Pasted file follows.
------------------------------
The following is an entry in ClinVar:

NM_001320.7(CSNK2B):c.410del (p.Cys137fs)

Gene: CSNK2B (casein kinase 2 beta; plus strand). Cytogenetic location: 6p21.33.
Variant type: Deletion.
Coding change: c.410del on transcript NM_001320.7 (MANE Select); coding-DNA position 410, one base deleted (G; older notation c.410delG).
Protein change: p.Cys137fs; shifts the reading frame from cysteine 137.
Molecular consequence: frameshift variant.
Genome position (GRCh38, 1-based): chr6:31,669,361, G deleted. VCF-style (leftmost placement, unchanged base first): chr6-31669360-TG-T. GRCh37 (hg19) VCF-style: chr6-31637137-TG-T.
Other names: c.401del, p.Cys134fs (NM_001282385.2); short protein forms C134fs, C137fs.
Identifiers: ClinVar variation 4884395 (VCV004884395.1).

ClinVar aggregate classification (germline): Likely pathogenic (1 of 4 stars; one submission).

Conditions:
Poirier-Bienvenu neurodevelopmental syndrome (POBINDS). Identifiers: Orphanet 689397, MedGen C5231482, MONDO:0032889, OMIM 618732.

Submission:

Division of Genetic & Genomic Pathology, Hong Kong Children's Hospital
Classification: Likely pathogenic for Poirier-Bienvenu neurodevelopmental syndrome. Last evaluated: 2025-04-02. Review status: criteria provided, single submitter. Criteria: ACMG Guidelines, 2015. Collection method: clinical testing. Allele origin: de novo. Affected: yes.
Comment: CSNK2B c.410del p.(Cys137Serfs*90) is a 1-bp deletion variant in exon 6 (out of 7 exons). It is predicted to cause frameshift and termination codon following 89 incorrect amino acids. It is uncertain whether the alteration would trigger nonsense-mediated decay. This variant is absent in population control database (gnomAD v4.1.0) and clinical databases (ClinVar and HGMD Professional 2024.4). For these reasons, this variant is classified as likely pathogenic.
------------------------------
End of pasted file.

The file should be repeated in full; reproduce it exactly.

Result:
The following is an entry in ClinVar:

NM_001320.7(CSNK2B):c.410del (p.Cys137fs)

Gene: CSNK2B (casein kinase 2 beta; plus strand). Cytogenetic location: 6p21.33.
Variant type: Deletion.
Coding change: c.410del on transcript NM_001320.7 (MANE Select); coding-DNA position 410, one base deleted (G; older notation c.410delG).
Protein change: p.Cys137fs; shifts the reading frame from cysteine 137.
Molecular consequence: frameshift variant.
Genome position (GRCh38, 1-based): chr6:31,669,361, G deleted. VCF-style (leftmost placement, unchanged base first): chr6-31669360-TG-T. GRCh37 (hg19) VCF-style: chr6-31637137-TG-T.
Other names: c.401del, p.Cys134fs (NM_001282385.2); short protein forms C134fs, C137fs.
Identifiers: ClinVar variation 4884395 (VCV004884395.1).

ClinVar aggregate classification (germline): Likely pathogenic (1 of 4 stars; one submission).

Conditions:
Poirier-Bienvenu neurodevelopmental syndrome (POBINDS). Identifiers: Orphanet 689397, MedGen C5231482, MONDO:0032889, OMIM 618732.

Submission:

Division of Genetic & Genomic Pathology, Hong Kong Children's Hospital
Classification: Likely pathogenic for Poirier-Bienvenu neurodevelopmental syndrome. Last evaluated: 2025-04-02. Review status: criteria provided, single submitter. Criteria: ACMG Guidelines, 2015. Collection method: clinical testing. Allele origin: de novo. Affected: yes.
Comment: CSNK2B c.410del p.(Cys137Serfs*90) is a 1-bp deletion variant in exon 6 (out of 7 exons). It is predicted to cause frameshift and termination codon following 89 incorrect amino acids. It is uncertain whether the alteration would trigger nonsense-mediated decay. This variant is absent in population control database (gnomAD v4.1.0) and clinical databases (ClinVar and HGMD Professional 2024.4). For these reasons, this variant is classified as likely pathogenic.